Saturday, 15 May 2021

Social media update - Luftwaffe & WWII podcasts, 'We have ways..' with Al Murray and James Holland; toxic Twitter and google blogger


In between sending off one new Luftwaffe manuscript to an editor and completing the translation of another, I have recently spent a  week on Twitter - what a dreadful place! Having never really used Twitter before, it was something of an eye-opener. According to regular users, Twitter can bring on all sorts of mental health issues from anxiety, depression and obsessive, compulsive behaviours. Which I can well imagine. While there are plenty of respectable organisations and personalities and 'internet fandoms' on the platform, I have to say some of the behaviour, comments, insults, threats etc I encountered on the platform would be totally inexcusable in real life. And even though regular users concede that Twitter can be "toxic and overwhelming', ' a form of 'digital self-harm' it seems that it is almost impossible to wean yourself off it. Like an addiction.

“There is this phenomenon we call the fear of missing out,” says Dr Sharon Coen, a Senior Lecturer in Media Psychology at the University of Salford. “And this is a phenomenon that seems to be particularly compelling with Twitter, but also Facebook and LinkedIn – places that offer the opportunity to like or comment on someone’s post, and to share information about what’s going on in our lives.”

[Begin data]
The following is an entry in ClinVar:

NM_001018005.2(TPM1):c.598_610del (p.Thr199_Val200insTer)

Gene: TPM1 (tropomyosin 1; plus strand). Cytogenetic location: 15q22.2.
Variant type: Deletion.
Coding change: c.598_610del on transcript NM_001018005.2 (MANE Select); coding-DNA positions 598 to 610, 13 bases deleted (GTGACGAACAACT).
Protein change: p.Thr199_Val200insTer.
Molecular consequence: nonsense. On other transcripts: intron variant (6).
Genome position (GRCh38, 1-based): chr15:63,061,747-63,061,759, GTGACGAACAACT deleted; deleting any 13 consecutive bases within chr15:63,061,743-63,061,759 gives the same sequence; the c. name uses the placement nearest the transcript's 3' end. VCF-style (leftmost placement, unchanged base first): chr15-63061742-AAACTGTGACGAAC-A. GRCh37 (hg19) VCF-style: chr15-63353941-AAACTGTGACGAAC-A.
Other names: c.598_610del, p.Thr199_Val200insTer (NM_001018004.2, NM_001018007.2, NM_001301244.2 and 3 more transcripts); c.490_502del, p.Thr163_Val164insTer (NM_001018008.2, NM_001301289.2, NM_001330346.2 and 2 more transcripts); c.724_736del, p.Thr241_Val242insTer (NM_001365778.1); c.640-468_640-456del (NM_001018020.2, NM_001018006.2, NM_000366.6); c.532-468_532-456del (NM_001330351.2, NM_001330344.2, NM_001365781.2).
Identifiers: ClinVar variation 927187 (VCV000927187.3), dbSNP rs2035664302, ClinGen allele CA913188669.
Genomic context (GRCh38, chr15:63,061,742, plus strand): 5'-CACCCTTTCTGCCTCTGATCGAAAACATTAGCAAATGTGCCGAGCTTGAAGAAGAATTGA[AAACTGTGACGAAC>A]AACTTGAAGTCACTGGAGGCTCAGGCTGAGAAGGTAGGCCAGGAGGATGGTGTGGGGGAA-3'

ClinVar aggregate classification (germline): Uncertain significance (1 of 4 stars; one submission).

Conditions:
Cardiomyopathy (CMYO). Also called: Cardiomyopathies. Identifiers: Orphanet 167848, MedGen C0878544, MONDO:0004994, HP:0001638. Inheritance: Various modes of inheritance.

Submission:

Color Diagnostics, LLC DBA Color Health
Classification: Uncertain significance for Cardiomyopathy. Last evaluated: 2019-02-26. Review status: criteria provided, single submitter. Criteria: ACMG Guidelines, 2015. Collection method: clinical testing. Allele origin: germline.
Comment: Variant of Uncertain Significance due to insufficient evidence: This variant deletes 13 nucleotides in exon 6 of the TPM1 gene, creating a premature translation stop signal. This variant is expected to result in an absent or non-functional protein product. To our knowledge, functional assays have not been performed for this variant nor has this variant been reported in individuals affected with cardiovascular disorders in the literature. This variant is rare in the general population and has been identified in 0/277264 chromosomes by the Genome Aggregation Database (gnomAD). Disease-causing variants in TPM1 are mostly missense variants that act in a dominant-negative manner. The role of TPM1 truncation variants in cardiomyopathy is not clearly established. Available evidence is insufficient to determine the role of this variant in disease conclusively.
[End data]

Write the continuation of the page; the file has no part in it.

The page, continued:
This New Statesman article describes the very 'toxic' time some users have on Twitter

Why can't we just quit Twitter

".. overwhelmingly it appears that people are having a toxic time on Twitter. And perhaps breaks aren’t the answer, but rather permanently logging off.."

Aside from the personal issues and in perhaps a rather very worrying trend, Twitter - primarily because of 'lazy' journalism- tends to to be incorporated almost wholesale into news agendas ..

Before it makes me feel too bad about myself I will just point out one interesting page that caught my eye and led me to the associated website;

James Holland and Al Murray host a WWII podcast  "We have ways of making you talk". According to the blurb, ..' comedian Al Murray and historian James Holland [have created] a new podcast all about the Second World War. 'We Have Ways of Making You Talk' will be a weekly show exploring the war in close up. The two men will tell battlefield tales and bring forgotten events back into sharp focus..' 

 Each episode opens with a 30-second ad and several minutes of general chat before attacking the subject matter of the discussion. A single click to listen here;

The podcasts also discuss the latest books. The 'featured book' archive is here